Madison Mayor: Community needs to 'double down' on staying home, social distancing

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MADISON, Wis. (WMTV) -- Madison's mayor is asking the community to "double down" on social distancing and following the public health order to stay home. Mayor Satya Rhodes-Conway said the city is still seeing sports teams gather in parks, large parties in people's homes and other "unwise social gatherings."

"This is not OK," Rhodes-Conway said. "It jeopardizes the most vulnerable in our community."

Public Health Madison & Dane County also said it continues to receive hundreds of reports each week of individuals gathering and business owners taking actions that are not in compliance with Safer at Home.

Dane County Executive Joe Parisi said the data in Dane County is promising, but it will only stay that way if people continue to follow the public health order.

The slow increase in confirmed cases in Dane County, as well as the reduced follow-up needed by Public Health staff to identify close contacts of individuals who have COVID-19 diagnoses, indicates that physical distancing measures have produced promising outcomes so far, state health officials said.

"We are encouraged by the data we're seeing, but this is far from over," said Janel Heinrich, Director of Public Health Madison & Dane County. "It might not seem like following the orders all the time is necessary, but every action we take directly impacts, and can harm, our community by increasing the chance for COVID-19 to spread."

The mayor is urging people not to gather for Passover, Easter and Ramadan. She said even though it's important for people to connect with their families and friends around the holidays, gatherings of more than 10 people are not allowed under the Safer at Home Order.

"Keep in mind, you can safely view or listen to almost any form of religious services though television, radio, online video recordings, live streams, or podcasts," she said. "Speak to your religious or spiritual leaders to learn about other ways you can practice from your home."

Rhodes-Conway said friends and families can still connect and share traditions virtually over Skype, Zoom, FaceTime, Facebook Live, and other similar services.

She is encouraging anyone who has a creative way to stay socially connected to send their ideas to mayor@cityofmadison.com, so she can share them in a future blog post.

"It is important to understand that this is our new normal," Rhodes-Conway said.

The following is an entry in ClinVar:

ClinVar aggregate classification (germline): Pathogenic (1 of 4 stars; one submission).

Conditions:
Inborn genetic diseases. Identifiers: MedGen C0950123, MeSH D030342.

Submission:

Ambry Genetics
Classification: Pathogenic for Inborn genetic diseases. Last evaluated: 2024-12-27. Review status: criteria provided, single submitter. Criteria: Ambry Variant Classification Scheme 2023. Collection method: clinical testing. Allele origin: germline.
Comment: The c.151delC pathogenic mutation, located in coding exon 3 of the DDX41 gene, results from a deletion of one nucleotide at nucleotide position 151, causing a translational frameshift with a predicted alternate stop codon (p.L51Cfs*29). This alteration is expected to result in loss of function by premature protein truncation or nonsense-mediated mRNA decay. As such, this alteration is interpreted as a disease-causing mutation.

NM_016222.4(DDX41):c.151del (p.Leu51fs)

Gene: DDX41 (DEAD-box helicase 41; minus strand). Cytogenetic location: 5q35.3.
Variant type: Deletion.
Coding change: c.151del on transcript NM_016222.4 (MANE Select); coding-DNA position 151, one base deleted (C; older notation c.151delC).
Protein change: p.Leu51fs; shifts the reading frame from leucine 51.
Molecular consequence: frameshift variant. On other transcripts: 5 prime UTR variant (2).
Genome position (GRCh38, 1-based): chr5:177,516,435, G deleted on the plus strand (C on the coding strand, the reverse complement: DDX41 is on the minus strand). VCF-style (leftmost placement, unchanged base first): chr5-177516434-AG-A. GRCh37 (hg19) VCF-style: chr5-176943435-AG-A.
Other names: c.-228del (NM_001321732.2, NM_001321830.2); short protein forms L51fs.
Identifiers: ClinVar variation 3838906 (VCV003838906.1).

She said the community needs everyone to do the following:

  • Avoid nonessential travel: "UW students, we miss you but do not travel back to Madison. Don't put yourself, your roommates, and Madison even more at risk - stay where you are to save lives."

  • Stay safer at home: "Can you make less frequent essential trips to places like the grocery store and pharmacy? Plan to get what you need in one weekly trip. Travel to the store alone instead of with other people you live with. Order items you need online. Many local businesses are offering curbside pick-up."

  • Do not gather: "We've heard of neighborhood block parties or people who are meeting up to walk six feet apart. We understand the need to connect with friends and family, but any gathering is in violation of the order. Do not gather. Do not host parties, even if you're outside, even if you're six feet apart. The six feet apart guidance is for people you have to see-like at a grocery store-not a loophole for being able to see people you want to see."
  • Rhodes-Conway said getting outside is great for physical and mental health, but she is asking people to go the park solo or only with people in one household. She said people should not meet up with friends or family, even if they are six feet apart.

    "State parks are closed. City and county parks remain open, but park equipment and sports courts are closed," she said. "Do not visit a park if it's crowded. If a parking lot is full, that's a good indicator that it will be hard to maintain physical distancing."

    The mayor is also reminding the community to support local businesses by ordering online, and using curbside and delivery options.

    "Like you, I am eager for the day when we can return to some of our old habits," Rhodes-Conway said. "Here in Wisconsin, we are still in the beginning stages of this pandemic and we don't yet know when we will be able to ease the restrictions on physical distancing."